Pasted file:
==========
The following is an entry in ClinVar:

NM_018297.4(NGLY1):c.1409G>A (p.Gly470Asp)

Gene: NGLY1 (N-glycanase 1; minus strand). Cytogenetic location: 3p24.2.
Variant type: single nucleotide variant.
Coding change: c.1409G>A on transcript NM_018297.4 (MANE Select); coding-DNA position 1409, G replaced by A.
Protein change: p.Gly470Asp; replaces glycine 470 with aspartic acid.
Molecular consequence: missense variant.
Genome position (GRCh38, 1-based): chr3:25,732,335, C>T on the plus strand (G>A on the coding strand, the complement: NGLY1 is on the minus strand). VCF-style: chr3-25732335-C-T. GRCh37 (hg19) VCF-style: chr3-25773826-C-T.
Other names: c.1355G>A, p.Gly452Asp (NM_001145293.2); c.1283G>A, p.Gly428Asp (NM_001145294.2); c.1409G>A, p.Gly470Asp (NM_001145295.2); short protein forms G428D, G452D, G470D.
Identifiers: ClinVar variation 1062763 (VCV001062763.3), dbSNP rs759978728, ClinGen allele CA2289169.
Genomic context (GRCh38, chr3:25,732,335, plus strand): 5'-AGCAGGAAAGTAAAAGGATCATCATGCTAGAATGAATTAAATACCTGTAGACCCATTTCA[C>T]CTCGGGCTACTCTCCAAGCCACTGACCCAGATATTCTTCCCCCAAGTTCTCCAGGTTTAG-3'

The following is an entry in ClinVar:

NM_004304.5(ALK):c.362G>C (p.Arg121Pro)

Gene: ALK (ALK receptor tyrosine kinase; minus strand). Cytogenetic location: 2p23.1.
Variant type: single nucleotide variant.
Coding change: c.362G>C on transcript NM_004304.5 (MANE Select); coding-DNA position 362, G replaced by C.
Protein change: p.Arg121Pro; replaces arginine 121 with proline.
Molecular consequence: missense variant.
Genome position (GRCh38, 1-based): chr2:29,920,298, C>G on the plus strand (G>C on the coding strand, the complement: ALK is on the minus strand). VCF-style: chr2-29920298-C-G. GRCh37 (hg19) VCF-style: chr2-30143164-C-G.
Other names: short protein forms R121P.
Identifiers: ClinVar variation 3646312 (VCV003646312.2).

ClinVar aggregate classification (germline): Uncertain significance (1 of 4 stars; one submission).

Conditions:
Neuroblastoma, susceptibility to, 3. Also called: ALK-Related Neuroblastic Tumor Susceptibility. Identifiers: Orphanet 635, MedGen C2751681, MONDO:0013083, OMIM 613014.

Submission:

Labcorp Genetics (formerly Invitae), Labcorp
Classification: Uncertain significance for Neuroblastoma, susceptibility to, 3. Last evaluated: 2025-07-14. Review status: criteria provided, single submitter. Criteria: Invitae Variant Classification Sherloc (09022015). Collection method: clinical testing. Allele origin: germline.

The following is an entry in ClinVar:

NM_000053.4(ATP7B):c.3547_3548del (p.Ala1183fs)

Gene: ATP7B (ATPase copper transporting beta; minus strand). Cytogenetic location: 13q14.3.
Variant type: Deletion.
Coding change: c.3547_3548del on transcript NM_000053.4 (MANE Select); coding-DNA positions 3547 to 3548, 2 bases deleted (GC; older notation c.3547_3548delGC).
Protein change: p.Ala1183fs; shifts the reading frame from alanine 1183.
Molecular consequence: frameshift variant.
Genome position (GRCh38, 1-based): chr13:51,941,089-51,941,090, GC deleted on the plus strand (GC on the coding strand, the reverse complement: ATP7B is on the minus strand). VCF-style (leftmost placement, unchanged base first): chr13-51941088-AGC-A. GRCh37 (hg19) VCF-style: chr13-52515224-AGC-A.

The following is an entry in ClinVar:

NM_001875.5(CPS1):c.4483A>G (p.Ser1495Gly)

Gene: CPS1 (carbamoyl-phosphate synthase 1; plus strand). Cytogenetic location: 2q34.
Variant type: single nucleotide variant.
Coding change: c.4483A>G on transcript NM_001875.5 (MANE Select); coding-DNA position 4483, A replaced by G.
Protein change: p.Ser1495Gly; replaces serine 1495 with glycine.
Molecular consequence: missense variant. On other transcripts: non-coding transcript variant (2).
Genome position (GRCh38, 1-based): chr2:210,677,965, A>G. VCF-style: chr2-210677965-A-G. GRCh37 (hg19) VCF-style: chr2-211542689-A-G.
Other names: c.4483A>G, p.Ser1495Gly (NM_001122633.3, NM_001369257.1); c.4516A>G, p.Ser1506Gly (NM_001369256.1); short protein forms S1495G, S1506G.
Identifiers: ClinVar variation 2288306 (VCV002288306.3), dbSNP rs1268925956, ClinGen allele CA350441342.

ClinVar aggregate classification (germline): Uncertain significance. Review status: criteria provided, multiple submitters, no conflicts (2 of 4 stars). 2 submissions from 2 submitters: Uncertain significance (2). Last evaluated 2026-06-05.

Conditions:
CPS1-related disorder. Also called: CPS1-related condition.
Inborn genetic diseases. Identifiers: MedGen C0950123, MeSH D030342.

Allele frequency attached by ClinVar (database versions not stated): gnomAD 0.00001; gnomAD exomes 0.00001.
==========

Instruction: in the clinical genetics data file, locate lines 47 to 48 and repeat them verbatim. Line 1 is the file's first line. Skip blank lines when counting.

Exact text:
Conditions:
CPS1-related disorder. Also called: CPS1-related condition.